CAMPAIGNS: Public Affairs - WHO’s battle to stamp out malaria

Client: World Health Organisation

Client: World Health Organisation



Campaign: Roll Back Malaria



PRTeam: Janice Muir Partnership



Timescale: January - April 2000



Budget: pounds 10,500



More than 300 million people contract malaria each year with 90 per cent

of deaths occurring in Africa. The annual death toll is over a million,

the majority of fatalities occurring among pregnant women and

children.



In 1998 the World Health Organisation (WHO) launched a strategy called

Roll Back Malaria, which aims to half the number of deaths in ten

years.



On April 25 2000 African heads of government met at a summit in Nigeria

to formulate a plan to control the disease. Janice Muir Partnership was

brought in to promote awareness in the run up to the summit.





Objectives



To communicate the extent of the damage wreaked by malaria to an

influential domestic audience, including politicians and government

leaders, the medical profession and potential corporate donors. To

influence African leaders to commit their governments to participate in

Roll Back Malaria; the UK government to continue its support for the

scheme; and the private sector to invest in malaria prevention and

control in Africa.





Strategy and Plan



WHO wanted to use the UK media’s international influence to kick-off

worldwide coverage through international broadcasters and UK news

agencies.



Janice Muir conducted research into malaria with which to brief the

media, and as a result journalists were alerted to the likelihood of a

malaria outbreak in Mozambique due to flooding. They were also told

about measures being taken to prevent an epidemic. In March, reporters

were put in touch with WHO staff stationed there. The BBC ran a live

interview with a senior WHO official warning of a malaria outbreak and

drawing attention to Roll Back Malaria and the forthcoming summit.



WHO launched a new report, by Professor Jeffrey Sachs of Harvard

University, at the summit which claimed that Africa’s GDP would be one

third higher if malaria had been eliminated 35 years ago.



Broadsheet newspapers, medical, scientific, business and international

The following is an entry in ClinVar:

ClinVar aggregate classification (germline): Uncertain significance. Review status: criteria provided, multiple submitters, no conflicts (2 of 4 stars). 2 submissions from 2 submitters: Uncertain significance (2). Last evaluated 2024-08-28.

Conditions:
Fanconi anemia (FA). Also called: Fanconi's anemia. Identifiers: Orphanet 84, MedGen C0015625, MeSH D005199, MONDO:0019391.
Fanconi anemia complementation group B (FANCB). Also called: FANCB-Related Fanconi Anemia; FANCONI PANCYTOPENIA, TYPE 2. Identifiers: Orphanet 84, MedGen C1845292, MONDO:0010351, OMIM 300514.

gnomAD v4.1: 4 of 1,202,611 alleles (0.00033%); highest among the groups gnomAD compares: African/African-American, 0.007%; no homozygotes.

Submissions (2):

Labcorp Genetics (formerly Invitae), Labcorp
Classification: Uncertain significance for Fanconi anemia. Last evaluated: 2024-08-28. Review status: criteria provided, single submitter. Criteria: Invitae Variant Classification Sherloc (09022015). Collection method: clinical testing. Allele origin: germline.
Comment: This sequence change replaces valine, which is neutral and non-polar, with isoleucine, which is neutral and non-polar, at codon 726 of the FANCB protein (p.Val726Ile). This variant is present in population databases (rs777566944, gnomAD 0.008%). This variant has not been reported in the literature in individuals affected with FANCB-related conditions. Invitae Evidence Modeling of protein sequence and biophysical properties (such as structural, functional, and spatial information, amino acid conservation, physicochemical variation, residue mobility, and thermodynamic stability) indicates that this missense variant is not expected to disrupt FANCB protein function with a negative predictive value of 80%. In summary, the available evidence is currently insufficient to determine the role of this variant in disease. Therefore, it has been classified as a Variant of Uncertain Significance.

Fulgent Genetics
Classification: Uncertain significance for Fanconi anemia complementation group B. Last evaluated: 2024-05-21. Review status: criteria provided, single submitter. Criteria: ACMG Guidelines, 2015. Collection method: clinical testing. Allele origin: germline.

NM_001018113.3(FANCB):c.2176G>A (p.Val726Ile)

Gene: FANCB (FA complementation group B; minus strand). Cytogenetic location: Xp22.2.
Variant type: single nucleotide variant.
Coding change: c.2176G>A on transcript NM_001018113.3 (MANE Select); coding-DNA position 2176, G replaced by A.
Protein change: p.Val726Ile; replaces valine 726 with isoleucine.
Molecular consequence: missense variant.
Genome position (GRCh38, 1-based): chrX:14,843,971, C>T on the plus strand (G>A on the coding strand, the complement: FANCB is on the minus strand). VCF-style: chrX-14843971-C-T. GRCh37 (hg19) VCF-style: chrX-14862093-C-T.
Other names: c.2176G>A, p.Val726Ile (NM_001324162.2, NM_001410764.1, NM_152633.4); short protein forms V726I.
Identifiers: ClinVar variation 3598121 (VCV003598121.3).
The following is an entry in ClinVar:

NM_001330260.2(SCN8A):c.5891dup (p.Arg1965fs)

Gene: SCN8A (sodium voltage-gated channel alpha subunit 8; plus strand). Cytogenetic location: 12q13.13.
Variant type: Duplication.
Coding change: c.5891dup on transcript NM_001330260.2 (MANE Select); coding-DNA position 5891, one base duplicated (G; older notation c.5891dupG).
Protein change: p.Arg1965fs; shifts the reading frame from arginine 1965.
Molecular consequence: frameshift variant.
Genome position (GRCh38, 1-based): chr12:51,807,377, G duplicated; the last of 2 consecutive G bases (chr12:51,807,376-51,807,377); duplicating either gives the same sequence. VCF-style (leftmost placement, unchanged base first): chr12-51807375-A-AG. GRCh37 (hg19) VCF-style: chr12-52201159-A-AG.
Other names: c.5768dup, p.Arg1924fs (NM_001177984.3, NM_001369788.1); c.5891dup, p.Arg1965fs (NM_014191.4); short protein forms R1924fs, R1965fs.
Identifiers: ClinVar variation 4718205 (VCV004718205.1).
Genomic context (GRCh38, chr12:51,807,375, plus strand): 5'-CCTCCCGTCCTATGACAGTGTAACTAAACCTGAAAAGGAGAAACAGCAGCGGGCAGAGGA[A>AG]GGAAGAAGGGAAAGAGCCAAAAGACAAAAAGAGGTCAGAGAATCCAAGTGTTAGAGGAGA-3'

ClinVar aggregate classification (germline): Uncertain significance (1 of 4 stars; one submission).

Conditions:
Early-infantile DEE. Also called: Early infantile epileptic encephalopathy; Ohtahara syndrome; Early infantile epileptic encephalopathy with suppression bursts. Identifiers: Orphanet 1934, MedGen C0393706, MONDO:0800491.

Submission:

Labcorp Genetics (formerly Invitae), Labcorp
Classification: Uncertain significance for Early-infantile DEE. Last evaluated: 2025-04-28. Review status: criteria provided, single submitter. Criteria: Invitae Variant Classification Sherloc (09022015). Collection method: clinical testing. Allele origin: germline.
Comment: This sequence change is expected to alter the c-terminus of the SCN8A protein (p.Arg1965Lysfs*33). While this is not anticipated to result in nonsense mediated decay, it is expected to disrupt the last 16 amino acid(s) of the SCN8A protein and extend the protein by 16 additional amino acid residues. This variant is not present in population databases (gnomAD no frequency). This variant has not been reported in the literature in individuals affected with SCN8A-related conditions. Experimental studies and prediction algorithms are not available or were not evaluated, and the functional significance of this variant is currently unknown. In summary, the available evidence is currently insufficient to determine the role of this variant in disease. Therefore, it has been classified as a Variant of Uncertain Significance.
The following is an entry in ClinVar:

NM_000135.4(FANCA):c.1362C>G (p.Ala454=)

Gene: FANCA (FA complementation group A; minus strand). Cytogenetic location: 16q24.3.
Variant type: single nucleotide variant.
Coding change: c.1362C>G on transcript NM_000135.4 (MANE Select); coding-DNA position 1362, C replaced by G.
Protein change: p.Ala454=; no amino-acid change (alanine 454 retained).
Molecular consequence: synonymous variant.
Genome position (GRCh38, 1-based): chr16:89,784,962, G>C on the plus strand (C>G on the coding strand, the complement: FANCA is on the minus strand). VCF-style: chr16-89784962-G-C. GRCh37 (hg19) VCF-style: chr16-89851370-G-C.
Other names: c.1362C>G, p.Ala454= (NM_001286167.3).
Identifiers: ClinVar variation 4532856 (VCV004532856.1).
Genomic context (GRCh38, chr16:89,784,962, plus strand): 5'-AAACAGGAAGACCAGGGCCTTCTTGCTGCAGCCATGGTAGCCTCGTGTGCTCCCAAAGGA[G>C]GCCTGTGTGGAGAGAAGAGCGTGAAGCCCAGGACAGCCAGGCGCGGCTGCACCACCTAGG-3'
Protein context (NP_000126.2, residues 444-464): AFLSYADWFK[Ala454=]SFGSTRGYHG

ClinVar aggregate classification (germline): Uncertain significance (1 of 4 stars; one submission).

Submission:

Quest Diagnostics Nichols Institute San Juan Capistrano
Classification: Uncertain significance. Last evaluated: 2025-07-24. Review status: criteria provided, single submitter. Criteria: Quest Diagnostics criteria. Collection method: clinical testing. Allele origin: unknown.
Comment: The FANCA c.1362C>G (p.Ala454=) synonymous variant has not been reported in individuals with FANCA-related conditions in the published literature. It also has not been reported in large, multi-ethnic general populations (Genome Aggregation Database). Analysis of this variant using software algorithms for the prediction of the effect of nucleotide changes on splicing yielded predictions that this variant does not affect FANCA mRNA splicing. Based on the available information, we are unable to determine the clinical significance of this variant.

affairs journals as well as international broadcasters were

targeted.



A series of media briefings on the report’s findings were held two weeks

before the summit and WHO’s second-in-command, Dr David Nabarro, met

journalists in London.



Senior health, scientific and foreign affairs journalists were

approached with material for feature packages, including information on

people and doctors involved with malaria patients, and mosquito-net

manufacturers.



Journalists were invited to the summit and key participants were lined

up to give live radio interviews with the BBC before, during and after

the event. Selected journalists were given the opportunity to visit

nearby villages where they could film and interview malaria patients and

doctors.





Measurement and Evaluation



Janice Muir conducted its own media analysis.



Politicians in the UK were made aware of the plight of countries with

high numbers of malaria sufferers through UK national broadsheets,

foreign affairs radio and journals such as the Economist and the British

Medical Journal. Likewise medical professionals and potential corporate

sponsors were informed via their respective journals, which are

published and read internationally. African politicians were targeted

with coverage across the BBC World Service and World TV, and specialist

titles. Additionally, representatives of the WHO in Nigeria kept logs of

all coverage and presented these to politicians at the summit. It is

estimated that the campaign reached a total worldwide audience of more

than 300 million. Various African publications plan to publish articles

over the course of this year.





Results



More than 50 African heads of state attended the Nigeria summit which

concluded with the leaders signing a declaration that commits them to

halving the number of malaria sufferers in Africa by 2010.



New investment from the public and private sector is yet to be

confirmed, however, the economic arguments for investing in malaria

prevention and treatment have received widespread media exposure.



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